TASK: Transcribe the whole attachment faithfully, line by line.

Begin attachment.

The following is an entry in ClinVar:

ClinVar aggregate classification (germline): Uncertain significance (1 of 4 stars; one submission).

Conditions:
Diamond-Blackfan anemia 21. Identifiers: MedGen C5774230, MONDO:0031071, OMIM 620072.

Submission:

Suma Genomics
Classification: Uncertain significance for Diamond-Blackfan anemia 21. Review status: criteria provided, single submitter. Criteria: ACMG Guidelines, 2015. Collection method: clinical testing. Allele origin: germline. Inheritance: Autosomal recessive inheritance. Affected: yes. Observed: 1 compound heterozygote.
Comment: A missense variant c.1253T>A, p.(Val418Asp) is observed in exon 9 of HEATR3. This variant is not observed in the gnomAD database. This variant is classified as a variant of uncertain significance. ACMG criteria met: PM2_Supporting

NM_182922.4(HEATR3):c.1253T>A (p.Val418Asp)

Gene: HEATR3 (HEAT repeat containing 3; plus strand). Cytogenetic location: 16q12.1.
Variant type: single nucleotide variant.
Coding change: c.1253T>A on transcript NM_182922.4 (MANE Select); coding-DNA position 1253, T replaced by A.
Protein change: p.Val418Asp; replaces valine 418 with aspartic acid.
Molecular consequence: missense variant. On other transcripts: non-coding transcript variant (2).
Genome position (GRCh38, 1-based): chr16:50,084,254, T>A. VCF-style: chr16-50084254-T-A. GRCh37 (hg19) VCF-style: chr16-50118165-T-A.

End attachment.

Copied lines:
The following is an entry in ClinVar:

ClinVar aggregate classification (germline): Uncertain significance (1 of 4 stars; one submission).

Conditions:
Diamond-Blackfan anemia 21. Identifiers: MedGen C5774230, MONDO:0031071, OMIM 620072.

Submission:

Suma Genomics
Classification: Uncertain significance for Diamond-Blackfan anemia 21. Review status: criteria provided, single submitter. Criteria: ACMG Guidelines, 2015. Collection method: clinical testing. Allele origin: germline. Inheritance: Autosomal recessive inheritance. Affected: yes. Observed: 1 compound heterozygote.
Comment: A missense variant c.1253T>A, p.(Val418Asp) is observed in exon 9 of HEATR3. This variant is not observed in the gnomAD database. This variant is classified as a variant of uncertain significance. ACMG criteria met: PM2_Supporting

NM_182922.4(HEATR3):c.1253T>A (p.Val418Asp)

Gene: HEATR3 (HEAT repeat containing 3; plus strand). Cytogenetic location: 16q12.1.
Variant type: single nucleotide variant.
Coding change: c.1253T>A on transcript NM_182922.4 (MANE Select); coding-DNA position 1253, T replaced by A.
Protein change: p.Val418Asp; replaces valine 418 with aspartic acid.
Molecular consequence: missense variant. On other transcripts: non-coding transcript variant (2).
Genome position (GRCh38, 1-based): chr16:50,084,254, T>A. VCF-style: chr16-50084254-T-A. GRCh37 (hg19) VCF-style: chr16-50118165-T-A.